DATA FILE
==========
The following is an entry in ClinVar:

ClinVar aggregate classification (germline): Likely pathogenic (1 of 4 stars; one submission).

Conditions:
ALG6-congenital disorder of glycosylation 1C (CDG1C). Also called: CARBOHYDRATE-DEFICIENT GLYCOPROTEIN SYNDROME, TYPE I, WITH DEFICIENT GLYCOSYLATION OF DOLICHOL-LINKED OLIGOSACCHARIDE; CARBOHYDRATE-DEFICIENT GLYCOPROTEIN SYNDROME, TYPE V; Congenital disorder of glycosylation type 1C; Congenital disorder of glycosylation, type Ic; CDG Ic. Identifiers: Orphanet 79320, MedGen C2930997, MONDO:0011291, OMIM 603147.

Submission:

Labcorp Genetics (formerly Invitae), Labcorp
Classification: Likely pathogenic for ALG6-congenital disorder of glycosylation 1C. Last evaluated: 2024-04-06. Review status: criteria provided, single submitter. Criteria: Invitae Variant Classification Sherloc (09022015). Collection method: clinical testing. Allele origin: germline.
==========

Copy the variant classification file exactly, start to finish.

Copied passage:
The following is an entry in ClinVar:

ClinVar aggregate classification (germline): Likely pathogenic (1 of 4 stars; one submission).

Conditions:
ALG6-congenital disorder of glycosylation 1C (CDG1C). Also called: CARBOHYDRATE-DEFICIENT GLYCOPROTEIN SYNDROME, TYPE I, WITH DEFICIENT GLYCOSYLATION OF DOLICHOL-LINKED OLIGOSACCHARIDE; CARBOHYDRATE-DEFICIENT GLYCOPROTEIN SYNDROME, TYPE V; Congenital disorder of glycosylation type 1C; Congenital disorder of glycosylation, type Ic; CDG Ic. Identifiers: Orphanet 79320, MedGen C2930997, MONDO:0011291, OMIM 603147.

Submission:

Labcorp Genetics (formerly Invitae), Labcorp
Classification: Likely pathogenic for ALG6-congenital disorder of glycosylation 1C. Last evaluated: 2024-04-06. Review status: criteria provided, single submitter. Criteria: Invitae Variant Classification Sherloc (09022015). Collection method: clinical testing. Allele origin: germline.